The return of Cold Feet – fuzzy nostalgia or something bleaker?
Returning after 13 years, the feelgood drama of the late 1990s seems a far gloomier proposition in 2016
Much has changed since 1997. We may have gained contactless payments, the concept of a Kardashian and four separate peri-peri spice levels, but look at what we’ve lost. Katrina And The Waves. Ladettes sticking it to society by drinking pints. Dreadlocked men called Tim playing slap-bass on a futon bought from The Pier. Collective innocence itself, perhaps.
The world is a frightening and uncertain place now, and if you’re aged over 40 you probably don’t like it. You probably want to return to those carefree days when things were simpler and bottled continental lager still meant something. Well, good news, because 19 years after it first aired and another 13 since its last series, era-defining hit Cold Feet (Monday, 9pm, UTV) is back.
As it happens, in 1997 I was but a slip of a thing, with a bedtime incompatible with the viewing of prime-time drama for the young professional, so my memory of Cold Feet is a little hazy.
The producers of the show claim it was about nothing deeper than the domestic lives of six 30-odd-year-old pals, their babies, break-ups and reconciliations. In hastily YouTubed hindsight, though, it was clearly about the brave new world of the economically healthy 1990s.
A time when anything was possible, where management consultants and salt-of-the-earth northerners could be part of the same social circle. Things, in 1997, could only get better, and it’s this optimism for the future that Cold Feet represented. Well, we can all see how that turned out.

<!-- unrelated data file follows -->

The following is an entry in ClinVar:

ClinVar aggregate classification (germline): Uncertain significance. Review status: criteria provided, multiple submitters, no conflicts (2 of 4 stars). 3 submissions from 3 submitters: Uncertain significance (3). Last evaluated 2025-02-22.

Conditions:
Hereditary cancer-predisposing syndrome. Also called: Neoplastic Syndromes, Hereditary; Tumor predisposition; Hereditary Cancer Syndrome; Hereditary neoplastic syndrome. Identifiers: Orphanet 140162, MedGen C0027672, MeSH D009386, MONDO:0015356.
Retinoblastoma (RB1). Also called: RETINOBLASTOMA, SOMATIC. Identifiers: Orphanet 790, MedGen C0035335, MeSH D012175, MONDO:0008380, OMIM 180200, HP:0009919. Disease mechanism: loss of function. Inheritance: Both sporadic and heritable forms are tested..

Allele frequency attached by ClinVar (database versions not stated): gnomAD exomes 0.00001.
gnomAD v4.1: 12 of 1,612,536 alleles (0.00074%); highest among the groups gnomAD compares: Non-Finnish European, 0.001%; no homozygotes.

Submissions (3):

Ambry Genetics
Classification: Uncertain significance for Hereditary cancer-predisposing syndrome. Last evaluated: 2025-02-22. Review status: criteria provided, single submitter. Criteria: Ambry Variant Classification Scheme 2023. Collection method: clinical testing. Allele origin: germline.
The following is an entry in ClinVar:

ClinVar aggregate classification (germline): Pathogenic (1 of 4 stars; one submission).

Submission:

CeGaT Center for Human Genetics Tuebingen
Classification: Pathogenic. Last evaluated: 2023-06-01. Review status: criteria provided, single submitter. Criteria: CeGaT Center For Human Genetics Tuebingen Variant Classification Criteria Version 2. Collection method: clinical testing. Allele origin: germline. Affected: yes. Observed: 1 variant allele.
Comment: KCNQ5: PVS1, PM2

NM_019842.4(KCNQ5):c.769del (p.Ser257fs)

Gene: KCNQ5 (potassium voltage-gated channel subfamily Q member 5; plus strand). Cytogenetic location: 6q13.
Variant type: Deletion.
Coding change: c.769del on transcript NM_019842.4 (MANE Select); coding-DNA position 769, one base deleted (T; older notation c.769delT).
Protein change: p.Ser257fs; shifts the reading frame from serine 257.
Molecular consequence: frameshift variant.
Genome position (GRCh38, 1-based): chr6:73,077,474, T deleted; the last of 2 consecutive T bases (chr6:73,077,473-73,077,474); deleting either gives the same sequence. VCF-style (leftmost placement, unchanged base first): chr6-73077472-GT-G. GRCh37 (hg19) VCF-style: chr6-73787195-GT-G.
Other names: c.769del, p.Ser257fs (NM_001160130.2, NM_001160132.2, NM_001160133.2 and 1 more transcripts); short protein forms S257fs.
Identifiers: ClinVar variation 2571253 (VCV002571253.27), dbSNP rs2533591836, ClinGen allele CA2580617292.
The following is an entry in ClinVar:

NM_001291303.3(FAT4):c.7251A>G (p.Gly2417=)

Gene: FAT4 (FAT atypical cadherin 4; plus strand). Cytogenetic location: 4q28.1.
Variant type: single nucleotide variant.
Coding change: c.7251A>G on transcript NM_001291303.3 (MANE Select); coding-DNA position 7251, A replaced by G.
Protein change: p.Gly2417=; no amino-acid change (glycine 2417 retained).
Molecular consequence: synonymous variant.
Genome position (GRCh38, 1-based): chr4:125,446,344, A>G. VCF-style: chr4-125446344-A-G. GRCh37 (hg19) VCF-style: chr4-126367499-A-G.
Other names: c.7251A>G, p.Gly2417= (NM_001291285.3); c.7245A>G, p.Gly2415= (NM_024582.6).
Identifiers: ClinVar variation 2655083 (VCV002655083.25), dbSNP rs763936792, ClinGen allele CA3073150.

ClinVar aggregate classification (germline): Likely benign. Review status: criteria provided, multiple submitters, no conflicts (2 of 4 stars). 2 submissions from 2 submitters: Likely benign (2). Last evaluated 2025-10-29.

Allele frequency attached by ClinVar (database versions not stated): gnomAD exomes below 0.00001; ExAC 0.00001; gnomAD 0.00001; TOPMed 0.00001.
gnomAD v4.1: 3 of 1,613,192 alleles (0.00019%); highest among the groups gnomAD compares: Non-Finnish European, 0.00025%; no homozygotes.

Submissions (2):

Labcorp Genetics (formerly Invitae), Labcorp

Never let it be said that Cold Feet hasn’t moved with the depressing times. Now its characters are either dead (in the case of Helen Baxendale’s Rachel, killed in a car accident in series five) or just dead miserable.
In the years since they were last on screen, dreary David (Robert Bathurst) has married a stony-faced lawyer he likes even less than his previous wife Karen (Hermione Norris), who in turn looks more dejected than in the previous five series put together. Chipper couple Jenny and Pete (Fay Ripley and John Thomson), once the embodiment of thrusting upward mobility, are now broke and depressed, possibly because their cool, shiny 1990s jobs no longer exist.
Some things haven’t changed. James Nesbitt’s Adam, the kind of man who conjures up the idea of stripping off and clenching a rose between his buttocks in the name of love, still thinks an awful lot of himself.
Since the last series ended Adam has travelled overseas, and his puffed-up air has buoyed him across Asia like a helium balloon filled with self-importance. Now he’s back in the country to deliver some big news, in a scene that might go down in history as the first time a friend returning from foreign travels with an iPhone full of pics has been seen as a positive thing rather than prompting the usual response, where your eyes glaze over and you wish for an early death.
To cynical eyes Cold Feet’s return might look as empty and shallow as Adam’s holiday snaps, but maybe there’s more to it than that. Surveying the characters doesn’t make me want to put on a bucket hat and dance to Faithless. If anything, I’m a bit worried for them. They’re older, sadder, and their children have grown into selfish Generation Me idiots. All the gang have to live for now are mindfulness podcasts; the only respite they have from reality is a pulled pork flatbread.
Maybe Cold Feet 2.0 turns a mirror on what we’ve become. Or, perhaps the shiny gloss of the 1990s was all a lie, and the gloom of GB2k16 is just a return to the status quo.
Either way, things can only get better. – (Guardian Service)